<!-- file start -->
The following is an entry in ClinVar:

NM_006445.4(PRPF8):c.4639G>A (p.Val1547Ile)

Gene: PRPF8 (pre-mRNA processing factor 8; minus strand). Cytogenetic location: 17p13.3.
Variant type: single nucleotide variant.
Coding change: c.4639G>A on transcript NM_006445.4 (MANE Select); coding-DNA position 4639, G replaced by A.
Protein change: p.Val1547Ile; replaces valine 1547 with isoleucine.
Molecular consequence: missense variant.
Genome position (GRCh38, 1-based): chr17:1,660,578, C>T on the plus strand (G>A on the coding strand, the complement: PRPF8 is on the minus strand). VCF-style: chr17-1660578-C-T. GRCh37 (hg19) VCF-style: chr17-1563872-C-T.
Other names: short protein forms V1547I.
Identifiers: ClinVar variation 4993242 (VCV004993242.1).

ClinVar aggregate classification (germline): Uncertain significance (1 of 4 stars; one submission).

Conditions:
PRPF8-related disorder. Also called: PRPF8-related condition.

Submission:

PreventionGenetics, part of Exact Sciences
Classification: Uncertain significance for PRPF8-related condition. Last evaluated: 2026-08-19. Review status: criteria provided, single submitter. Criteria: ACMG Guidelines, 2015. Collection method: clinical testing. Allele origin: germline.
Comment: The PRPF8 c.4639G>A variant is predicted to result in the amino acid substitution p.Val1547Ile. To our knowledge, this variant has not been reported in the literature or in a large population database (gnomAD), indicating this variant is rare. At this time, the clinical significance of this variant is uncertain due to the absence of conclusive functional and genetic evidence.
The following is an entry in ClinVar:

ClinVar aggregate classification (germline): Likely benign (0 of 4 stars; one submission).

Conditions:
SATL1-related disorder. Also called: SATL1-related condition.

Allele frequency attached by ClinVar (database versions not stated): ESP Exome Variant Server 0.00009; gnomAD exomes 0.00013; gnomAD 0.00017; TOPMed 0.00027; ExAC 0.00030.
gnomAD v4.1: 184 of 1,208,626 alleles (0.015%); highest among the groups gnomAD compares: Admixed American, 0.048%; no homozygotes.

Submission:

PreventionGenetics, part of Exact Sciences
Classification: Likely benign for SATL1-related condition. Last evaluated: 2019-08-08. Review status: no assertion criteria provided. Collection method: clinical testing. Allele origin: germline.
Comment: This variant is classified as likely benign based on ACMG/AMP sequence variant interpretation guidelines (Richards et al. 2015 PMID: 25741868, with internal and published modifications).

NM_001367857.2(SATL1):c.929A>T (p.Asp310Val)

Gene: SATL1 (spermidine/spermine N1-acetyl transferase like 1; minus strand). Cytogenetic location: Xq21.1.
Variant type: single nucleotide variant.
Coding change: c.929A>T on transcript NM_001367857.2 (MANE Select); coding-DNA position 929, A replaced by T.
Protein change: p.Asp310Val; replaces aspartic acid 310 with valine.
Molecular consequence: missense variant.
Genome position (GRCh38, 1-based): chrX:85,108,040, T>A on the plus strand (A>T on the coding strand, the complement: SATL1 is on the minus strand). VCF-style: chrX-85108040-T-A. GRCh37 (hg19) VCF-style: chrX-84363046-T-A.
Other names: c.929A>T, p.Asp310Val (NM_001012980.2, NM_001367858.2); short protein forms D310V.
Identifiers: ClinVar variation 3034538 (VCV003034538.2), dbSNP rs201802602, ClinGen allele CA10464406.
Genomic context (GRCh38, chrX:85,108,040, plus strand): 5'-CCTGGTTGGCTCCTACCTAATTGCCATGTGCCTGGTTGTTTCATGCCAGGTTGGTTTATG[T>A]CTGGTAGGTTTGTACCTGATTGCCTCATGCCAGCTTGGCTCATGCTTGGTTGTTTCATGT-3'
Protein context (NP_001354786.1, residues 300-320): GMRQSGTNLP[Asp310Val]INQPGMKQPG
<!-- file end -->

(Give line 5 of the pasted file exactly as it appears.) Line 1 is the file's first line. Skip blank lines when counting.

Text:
Coding change: c.4639G>A on transcript NM_006445.4 (MANE Select); coding-DNA position 4639, G replaced by A.